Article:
by Cathy Hughes
Obedience classes have gone through an amazing metamorphosis in the past two decades. Methods well grounded in the science of operant conditioning in general and positive reinforcement in particular are being used routinely in the training of service dogs and other “dogs with jobs.” A great number of obedience class instructors have embraced these methods and offer them to their students in all levels of training. The pet dog obedience classes may be where these changes are met with the most astonishment because many pet owners have not taken a basic dog obedience class since they adopted their last pup. In some cases this could be over 15 years ago. The leap from “traditional” forceful methods to positive reinforcement may be a bit much to swallow for these pet dog owners at first. The good news is that these changes are effective, safe and fun! The pet owner who is considering enrollment in such a class can do much to enhance the benefits of the new knowledge they are about to receive by doing some pre-class preparation.
One of the most underrated tools an owner can use when searching for a class is curiosity. While seeking recommendations and tabulating years of training experience of local obedience class instructors are important, part of the shopping-around process for an obedience class should include researching the methods taught in the classes under consideration. Ask what exercises will be taught in class. Arrange to observe some classes or meet the instructor. Request a recommended reading list. Go to the library or search the net for more information about the techniques you will be exposed to, making certain the class you enroll in is the best one for you! Doing some research before attending the first class session can save you some time and confusion.The successes of many of the training methods currently used by obedience schools depend on knowing what motivates the individual dog to work with its owner. It follows that the more an owner knows about what makes his dog tick prior to initiating a training regime, the more successful the dog-owner team will be in class. Owners will be better prepared for any obedience class if they observe their dogs and interact with them often under different circumstances and in various locations. What are the dog’s likes, dislikes and fears? What foods does he like? Does he like to play with toys on his own, with other dogs or with people? Is he a wild and crazy guy, or a couch potato at heart? Getting to know your dog can be time consuming, but it is a must to be an effective trainer.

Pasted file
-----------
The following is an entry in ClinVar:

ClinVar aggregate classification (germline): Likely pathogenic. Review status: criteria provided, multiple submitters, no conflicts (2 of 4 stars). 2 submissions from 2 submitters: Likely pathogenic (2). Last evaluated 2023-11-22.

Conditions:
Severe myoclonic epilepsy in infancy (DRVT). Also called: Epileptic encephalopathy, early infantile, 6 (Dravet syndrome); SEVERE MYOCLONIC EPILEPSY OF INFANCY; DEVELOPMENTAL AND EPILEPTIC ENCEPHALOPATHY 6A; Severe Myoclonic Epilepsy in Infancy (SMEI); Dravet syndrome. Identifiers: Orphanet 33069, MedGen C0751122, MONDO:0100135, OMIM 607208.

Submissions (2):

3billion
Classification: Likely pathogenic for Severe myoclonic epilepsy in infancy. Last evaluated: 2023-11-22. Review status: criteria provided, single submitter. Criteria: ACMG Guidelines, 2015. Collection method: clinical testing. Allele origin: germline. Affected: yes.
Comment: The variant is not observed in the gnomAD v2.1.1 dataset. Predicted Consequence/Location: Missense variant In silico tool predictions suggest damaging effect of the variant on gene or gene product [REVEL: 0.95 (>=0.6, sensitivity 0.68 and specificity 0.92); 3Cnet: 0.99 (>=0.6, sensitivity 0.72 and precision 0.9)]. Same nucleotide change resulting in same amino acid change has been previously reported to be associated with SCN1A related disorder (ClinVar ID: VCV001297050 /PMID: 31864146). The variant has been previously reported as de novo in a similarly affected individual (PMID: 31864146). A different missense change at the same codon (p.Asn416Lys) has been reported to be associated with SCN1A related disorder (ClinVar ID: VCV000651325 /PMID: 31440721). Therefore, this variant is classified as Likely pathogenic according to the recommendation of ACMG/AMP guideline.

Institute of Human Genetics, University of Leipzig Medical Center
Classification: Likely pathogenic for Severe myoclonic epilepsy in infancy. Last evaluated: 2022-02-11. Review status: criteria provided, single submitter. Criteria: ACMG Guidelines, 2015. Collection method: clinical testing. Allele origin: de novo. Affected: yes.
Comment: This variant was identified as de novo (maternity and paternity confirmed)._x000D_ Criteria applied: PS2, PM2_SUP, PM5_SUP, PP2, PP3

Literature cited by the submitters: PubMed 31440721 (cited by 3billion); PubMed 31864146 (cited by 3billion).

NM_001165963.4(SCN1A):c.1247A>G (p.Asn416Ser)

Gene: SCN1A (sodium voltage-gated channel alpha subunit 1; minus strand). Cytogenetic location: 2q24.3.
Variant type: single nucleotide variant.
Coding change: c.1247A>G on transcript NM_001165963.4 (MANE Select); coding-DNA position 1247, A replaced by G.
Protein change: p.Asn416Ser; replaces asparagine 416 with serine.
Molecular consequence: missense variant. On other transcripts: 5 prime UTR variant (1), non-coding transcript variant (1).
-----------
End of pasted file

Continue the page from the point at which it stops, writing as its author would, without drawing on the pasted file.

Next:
One goal of obedience instructors today is to give dog owners the knowledge to train their dogs to be well-behaved using methods that are safe for the dog and all family members. Since most effective training methods are based on positive motivation, gone are the days of a leash, collar and dog being the only items needed to attend obedience school. Most current methods use food, play drive, praise, or a combination of all of these as a base for initial training. Today’s beginning obedience class equipment list may include various types of treats, a toy or two, a fanny pack (if you do not relish putting treats in your pocket), a clicker (in the case of a Clicker Class), some type of target (if targeting is to be introduced in your class), a notebook (to take notes augmenting any handouts given in class), a 15-20′ long line and a bag to carry all of the dog’s training stuff in. Your instructor will supply you with a list tailor-made for her class upon enrolling or during the first class session.
Finally, add to all that has been covered current shot records, comfortable clothing, a healthy dog, and an open mind. Many new ideas about teaching in general and dog training in particular are about to come your way. Take advantage of this knowledge by attending everyclass and asking questions. In order to train your dog successfully, daily implementation of your newly learned skills is a must.